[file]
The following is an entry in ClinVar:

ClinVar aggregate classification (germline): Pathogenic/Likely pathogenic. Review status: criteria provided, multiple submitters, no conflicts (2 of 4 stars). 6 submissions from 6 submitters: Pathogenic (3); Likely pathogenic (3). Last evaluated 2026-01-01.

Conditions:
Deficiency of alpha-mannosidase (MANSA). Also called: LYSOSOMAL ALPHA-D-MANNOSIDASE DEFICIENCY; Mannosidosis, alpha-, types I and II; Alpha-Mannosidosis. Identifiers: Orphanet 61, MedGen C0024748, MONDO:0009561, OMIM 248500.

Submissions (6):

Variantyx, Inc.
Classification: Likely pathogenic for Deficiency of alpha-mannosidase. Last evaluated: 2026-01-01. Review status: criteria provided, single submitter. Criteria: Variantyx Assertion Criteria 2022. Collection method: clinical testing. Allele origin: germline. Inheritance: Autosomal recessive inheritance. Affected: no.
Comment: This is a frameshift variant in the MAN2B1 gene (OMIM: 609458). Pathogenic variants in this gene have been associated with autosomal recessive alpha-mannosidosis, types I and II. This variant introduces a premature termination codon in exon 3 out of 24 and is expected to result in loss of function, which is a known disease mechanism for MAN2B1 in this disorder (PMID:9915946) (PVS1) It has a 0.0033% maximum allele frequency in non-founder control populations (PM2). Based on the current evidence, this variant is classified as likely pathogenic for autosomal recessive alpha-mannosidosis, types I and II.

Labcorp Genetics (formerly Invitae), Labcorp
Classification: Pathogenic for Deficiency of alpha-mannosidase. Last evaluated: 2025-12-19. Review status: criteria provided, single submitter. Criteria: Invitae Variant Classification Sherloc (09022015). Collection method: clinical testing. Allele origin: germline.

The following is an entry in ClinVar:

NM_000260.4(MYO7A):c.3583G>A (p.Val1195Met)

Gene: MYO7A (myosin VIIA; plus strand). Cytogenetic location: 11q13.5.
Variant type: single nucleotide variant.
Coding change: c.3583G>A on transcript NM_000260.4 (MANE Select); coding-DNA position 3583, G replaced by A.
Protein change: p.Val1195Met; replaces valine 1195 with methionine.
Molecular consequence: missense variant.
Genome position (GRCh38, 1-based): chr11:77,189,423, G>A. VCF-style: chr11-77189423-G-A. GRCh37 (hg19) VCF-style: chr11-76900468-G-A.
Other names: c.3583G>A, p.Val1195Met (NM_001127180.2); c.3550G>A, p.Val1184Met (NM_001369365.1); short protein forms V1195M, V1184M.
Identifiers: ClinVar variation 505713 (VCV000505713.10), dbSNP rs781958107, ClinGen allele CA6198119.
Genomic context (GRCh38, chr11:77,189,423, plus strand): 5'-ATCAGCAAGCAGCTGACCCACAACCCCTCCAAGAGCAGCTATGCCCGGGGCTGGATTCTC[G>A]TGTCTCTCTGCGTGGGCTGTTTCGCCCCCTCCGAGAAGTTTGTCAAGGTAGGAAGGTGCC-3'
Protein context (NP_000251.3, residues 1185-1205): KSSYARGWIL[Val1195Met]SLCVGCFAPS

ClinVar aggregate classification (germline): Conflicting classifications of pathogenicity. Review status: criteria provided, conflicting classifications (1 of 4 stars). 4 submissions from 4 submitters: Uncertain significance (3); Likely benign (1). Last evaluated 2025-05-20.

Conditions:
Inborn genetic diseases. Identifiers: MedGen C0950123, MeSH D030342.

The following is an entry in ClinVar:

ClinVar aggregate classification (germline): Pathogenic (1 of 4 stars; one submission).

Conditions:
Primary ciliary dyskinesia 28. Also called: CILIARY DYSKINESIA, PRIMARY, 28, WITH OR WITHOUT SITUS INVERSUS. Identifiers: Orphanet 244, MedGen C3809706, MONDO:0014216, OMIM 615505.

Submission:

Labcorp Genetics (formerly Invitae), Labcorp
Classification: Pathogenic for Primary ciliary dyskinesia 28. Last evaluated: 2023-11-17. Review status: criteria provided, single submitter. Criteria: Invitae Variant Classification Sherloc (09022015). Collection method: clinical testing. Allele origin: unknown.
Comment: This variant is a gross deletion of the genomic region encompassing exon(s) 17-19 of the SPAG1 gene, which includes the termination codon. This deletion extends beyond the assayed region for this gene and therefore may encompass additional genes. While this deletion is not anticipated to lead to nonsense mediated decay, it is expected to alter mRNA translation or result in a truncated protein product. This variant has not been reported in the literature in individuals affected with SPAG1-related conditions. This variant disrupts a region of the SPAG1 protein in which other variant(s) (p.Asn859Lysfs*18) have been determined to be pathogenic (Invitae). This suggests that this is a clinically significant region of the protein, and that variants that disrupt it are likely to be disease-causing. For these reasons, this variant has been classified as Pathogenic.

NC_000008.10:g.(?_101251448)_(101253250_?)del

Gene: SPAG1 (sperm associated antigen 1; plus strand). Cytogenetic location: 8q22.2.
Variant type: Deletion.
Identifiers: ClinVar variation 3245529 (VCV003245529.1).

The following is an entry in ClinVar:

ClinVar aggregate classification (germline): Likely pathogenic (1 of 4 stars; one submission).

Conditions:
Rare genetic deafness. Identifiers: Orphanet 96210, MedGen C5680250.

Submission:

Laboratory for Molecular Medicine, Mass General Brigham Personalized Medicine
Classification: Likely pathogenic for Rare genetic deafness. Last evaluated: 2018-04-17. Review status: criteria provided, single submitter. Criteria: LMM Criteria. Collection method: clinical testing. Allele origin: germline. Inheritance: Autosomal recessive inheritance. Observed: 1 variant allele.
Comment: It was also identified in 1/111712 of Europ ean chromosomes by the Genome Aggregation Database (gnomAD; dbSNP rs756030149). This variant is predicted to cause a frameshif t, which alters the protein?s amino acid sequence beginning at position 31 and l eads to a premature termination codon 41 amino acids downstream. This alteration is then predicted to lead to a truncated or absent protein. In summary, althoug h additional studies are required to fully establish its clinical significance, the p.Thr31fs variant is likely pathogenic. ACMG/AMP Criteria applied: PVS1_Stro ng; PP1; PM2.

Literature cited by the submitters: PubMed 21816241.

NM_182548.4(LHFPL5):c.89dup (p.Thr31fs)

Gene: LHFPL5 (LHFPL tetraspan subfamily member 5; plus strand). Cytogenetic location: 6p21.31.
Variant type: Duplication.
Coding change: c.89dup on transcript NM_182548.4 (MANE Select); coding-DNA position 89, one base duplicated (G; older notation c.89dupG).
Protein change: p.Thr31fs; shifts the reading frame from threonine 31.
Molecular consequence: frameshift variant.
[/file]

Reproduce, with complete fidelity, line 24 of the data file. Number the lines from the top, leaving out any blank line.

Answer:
Conditions: